Roger and Jeanette Voinot-The Life Saving Stay in a Hospital in France
Rochelle Sameroff is the only survivor of her family. Her parents, Wolf and Bronia Kokotek and her four-year-old sister Fernande were arrested in the big roundup of the Jews of Paris in July 1942 (the Vel d’Hiv), and deported to Auschwitz. Rochelle, or as she was called then, Rachel, was saved from the arrest because she had been in hospital. All the eleven-year-old girl knew at the time was that one day her mother stopped visiting her in hospital.
Today she knows the dates of her family’s deportation – first the father, on 31 July 1942; a week later, on 7 August, her mother was deported to Auschwitz; her little sister Fernande, spent another three weeks alone in the detention camp and was put on the train to the east on 28 August 1942. Doomed to be killed, the family was not even granted the last privilege of staying together on the transport that took them to their death. The German authorities in Paris were waiting for the authorization from Berlin to deport children, and thus parents were separated from their children and deported, while the children remained in detention camps, until permission to put them on the trains to Auschwitz was granted.
When Rachel regained her health and was ready to be discharged from hospital, a neighbor arrived and took her to her apartment in the same building where the Kokoteks had lived. The neighbor, Madame Registel, took charge of the little girl and was responsible for her survival. The Department of the Righteous is now trying to find details about this generous and kind woman.
It was probably kindness that motivated Madame Registel not to tell Rachel about the fate of her family. Not being aware of the implications, she told her that her parents escaped to Switzerland. “That lie haunts me to this day because I still dream my mother didn’t love me enough and abandoned me. In reality Madame Registel was the woman that my mother asked to look after me and my mother’s last thoughts that terrible day in July were of me,” said Rachel in her testimony to Yad Vashem.
Being a devout Catholic, Madame Registel sent Rachel to St. Helene, a convent school. However, when it became dangerous for the Jewish girl, she took her out of the school and found a family that would take her. Rachel stayed with Roger and Jeanette Voinot, who had a bakery in Avrolles in the Yonne district, until liberation. Despite the danger – the Germans were stationed in Avrolles and some were billeted in the homes of some of the village inhabitants – and although they had a young seven-year-old girl, Nicole, the couple took Rachel into their home and treated her with warmth and kindness. They called her Renée, and told their neighbors that she was a niece who was sent to live in the country for health reasons.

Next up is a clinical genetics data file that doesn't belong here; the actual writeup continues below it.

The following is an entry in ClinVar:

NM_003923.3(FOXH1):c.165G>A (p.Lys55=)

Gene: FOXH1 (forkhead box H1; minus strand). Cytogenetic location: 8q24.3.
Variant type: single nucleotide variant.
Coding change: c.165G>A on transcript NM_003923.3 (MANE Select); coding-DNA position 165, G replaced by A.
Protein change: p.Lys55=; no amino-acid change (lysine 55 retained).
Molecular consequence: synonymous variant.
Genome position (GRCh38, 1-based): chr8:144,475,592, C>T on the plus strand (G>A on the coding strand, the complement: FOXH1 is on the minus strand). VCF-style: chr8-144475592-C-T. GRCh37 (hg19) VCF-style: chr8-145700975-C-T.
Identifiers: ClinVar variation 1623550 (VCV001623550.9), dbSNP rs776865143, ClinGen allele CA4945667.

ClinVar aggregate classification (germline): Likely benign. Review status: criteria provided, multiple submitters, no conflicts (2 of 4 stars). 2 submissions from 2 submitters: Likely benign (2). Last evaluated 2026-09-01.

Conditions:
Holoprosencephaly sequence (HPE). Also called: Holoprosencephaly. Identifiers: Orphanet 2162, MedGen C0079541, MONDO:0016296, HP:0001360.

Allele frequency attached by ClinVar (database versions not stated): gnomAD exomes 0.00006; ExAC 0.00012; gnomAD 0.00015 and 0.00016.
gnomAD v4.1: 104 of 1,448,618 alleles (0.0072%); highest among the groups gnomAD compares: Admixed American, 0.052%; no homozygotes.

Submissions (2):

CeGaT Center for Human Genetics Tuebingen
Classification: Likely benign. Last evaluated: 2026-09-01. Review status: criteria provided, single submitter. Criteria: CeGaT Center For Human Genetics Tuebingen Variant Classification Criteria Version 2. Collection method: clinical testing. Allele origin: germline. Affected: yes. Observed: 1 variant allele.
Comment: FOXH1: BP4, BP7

After the war Madame Registel informed Jewish organizations of Rachel’s whereabouts. Although she didn’t want to part with her rescuers, she was taken to a children’s home in Normandy with other orphaned Jewish children. Towards Christmas of 1945, Rachel was given permission to visit the Voinot family. She had to change trains and railway stations in Paris, and decided to go to her old Paris neighborhood and to try and find some acquaintances. It was a Jewish shop-keeper who had known her family who told her that her father’s family had emigrated to the United States. In March 1947 Rachel was reunited with her paternal grandparents in the United States. It had been almost five years since she had last seen family.
Rochelle Sameroff lives in the United States. She has three children and five grandchildren. In early 2010 her family prompted her to tell her story to Yad Vashem and request to have Jeanette Voinot who had just celebrated her 98th birthday, and her late husband Roger recognized as Righteous Among the Nations. In June the same year she traveled with her entire family to Israel to celebrate her granddaughter’s wedding. The day before the ceremony the family visited Yad Vashem, where they were informed that the Commission for the Designation of the Righteous decided to bestow the title of Righteous on Roger and Jeanette Voinot. Sitting in the shade of the trees in the Avenue of the Righteous, Rochelle Sameroff told her story to the entire family from beginning to end.
Another postscript was added to the story the following day at the wedding of Rochelle’s granddaughter, when for the first time she met a cousin of her mother. Browsing Yad Vashem’s online Database of the Shoah Victims’ Names, Rochelle’s daughter had found a Page of Testimony in memory of her grandmother (Rochelle’s mother) that had been submitted in 1957 by a cousin in Israel. The newly discovered relative was invited to the wedding, and close to 70 years after her mother had been murdered, Rochelle was able to learn about her maternal side of the family.
Supported By: Conference on Jewish Material Claims Against Germany